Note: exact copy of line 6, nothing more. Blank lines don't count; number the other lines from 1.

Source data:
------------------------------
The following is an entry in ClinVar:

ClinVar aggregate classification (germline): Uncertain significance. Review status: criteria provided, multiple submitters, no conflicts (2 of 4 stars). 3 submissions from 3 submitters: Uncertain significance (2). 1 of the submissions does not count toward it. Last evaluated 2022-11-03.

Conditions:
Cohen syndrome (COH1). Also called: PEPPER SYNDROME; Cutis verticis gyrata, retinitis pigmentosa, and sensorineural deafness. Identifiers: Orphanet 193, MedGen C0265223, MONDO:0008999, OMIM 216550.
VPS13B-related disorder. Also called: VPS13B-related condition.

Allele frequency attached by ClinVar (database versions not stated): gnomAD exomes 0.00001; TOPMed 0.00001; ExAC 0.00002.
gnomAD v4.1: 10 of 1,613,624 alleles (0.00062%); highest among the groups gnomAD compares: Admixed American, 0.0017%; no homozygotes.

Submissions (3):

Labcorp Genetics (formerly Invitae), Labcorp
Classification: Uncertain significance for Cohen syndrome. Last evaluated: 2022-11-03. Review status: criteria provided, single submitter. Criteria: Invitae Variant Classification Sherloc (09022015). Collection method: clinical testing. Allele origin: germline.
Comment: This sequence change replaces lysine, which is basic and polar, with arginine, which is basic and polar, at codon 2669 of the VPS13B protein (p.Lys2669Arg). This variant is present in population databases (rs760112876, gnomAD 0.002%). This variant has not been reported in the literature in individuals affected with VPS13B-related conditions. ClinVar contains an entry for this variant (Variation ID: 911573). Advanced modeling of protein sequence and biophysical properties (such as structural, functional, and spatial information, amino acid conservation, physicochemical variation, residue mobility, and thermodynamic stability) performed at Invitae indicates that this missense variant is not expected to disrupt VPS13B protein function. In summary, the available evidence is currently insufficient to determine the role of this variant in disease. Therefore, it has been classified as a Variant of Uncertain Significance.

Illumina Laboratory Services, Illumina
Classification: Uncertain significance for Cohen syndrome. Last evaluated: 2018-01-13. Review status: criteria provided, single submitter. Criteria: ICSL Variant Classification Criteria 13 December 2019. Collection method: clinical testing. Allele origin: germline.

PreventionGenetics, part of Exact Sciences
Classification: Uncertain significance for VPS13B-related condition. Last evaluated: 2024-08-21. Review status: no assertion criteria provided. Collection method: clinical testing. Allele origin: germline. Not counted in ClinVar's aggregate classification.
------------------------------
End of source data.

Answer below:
Allele frequency attached by ClinVar (database versions not stated): gnomAD exomes 0.00001; TOPMed 0.00001; ExAC 0.00002.